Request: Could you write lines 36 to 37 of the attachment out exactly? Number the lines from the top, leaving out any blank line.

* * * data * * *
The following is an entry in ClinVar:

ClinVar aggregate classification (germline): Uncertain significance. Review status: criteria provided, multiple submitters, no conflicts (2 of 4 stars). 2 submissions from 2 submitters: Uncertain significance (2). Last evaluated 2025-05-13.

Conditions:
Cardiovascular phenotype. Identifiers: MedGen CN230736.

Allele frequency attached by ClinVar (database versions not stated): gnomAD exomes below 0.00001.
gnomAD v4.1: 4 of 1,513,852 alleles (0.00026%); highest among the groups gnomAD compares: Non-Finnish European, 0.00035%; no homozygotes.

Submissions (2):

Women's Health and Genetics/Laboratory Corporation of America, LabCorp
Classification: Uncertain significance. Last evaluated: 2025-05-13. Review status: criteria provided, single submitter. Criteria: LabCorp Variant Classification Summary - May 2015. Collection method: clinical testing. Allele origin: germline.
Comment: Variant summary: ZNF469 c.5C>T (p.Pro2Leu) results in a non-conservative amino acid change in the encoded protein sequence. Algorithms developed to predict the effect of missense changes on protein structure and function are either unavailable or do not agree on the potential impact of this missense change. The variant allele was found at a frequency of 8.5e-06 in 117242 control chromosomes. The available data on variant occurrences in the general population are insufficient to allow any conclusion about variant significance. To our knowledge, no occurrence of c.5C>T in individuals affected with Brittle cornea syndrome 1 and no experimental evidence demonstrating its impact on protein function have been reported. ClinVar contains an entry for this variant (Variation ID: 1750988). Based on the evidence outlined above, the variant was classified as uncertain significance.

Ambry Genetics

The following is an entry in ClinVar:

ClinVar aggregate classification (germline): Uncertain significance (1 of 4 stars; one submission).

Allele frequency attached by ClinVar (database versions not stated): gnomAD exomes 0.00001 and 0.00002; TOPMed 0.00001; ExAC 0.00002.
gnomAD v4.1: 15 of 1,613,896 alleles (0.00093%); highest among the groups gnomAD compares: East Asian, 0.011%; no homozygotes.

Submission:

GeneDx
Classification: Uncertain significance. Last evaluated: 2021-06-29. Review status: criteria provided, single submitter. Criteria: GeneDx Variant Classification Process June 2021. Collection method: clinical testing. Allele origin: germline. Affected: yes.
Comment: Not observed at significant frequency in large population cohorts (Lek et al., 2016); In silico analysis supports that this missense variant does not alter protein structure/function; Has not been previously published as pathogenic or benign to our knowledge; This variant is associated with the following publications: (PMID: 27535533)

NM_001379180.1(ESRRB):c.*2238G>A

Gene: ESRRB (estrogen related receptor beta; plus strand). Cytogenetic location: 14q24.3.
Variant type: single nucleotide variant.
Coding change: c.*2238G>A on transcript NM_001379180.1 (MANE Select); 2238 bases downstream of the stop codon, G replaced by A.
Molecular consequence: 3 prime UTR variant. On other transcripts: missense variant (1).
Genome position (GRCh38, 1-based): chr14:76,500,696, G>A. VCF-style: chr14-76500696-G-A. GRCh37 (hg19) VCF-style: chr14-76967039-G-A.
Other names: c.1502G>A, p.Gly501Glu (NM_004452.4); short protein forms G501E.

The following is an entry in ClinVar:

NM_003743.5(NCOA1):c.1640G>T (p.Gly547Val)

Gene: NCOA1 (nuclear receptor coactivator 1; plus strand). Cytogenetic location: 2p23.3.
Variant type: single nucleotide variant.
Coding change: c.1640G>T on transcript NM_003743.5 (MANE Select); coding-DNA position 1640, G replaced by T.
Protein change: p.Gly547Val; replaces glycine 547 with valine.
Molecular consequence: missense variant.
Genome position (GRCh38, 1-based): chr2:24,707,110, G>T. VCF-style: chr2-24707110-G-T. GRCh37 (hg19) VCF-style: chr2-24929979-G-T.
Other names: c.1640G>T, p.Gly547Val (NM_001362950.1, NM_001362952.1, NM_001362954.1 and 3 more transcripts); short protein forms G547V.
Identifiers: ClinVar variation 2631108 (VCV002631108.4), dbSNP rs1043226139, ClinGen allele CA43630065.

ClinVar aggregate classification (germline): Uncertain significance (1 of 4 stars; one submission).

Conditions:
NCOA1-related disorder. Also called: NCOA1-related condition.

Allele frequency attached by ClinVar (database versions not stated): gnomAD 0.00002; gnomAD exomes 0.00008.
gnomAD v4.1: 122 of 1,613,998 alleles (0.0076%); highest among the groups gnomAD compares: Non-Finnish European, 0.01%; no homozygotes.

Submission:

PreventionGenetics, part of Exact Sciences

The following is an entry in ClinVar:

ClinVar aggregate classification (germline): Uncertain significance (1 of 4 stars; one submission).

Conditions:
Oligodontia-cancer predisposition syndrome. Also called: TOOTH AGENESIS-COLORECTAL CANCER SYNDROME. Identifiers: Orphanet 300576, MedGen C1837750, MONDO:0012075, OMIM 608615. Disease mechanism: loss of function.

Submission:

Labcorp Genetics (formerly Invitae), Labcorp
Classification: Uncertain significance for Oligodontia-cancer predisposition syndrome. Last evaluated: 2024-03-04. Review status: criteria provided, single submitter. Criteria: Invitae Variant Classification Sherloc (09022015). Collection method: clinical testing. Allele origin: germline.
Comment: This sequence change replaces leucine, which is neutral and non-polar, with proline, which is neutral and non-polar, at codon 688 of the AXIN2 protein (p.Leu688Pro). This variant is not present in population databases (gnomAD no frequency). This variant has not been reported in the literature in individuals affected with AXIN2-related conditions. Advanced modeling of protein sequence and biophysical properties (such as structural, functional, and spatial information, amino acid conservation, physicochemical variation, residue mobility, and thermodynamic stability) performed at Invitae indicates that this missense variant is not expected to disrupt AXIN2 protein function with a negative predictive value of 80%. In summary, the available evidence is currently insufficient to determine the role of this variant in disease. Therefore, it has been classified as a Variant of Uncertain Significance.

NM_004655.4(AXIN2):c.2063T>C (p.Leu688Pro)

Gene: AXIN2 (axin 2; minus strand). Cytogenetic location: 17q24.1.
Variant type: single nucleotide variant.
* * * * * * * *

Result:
Identifiers: ClinVar variation 2631108 (VCV002631108.4), dbSNP rs1043226139, ClinGen allele CA43630065.

ClinVar aggregate classification (germline): Uncertain significance (1 of 4 stars; one submission).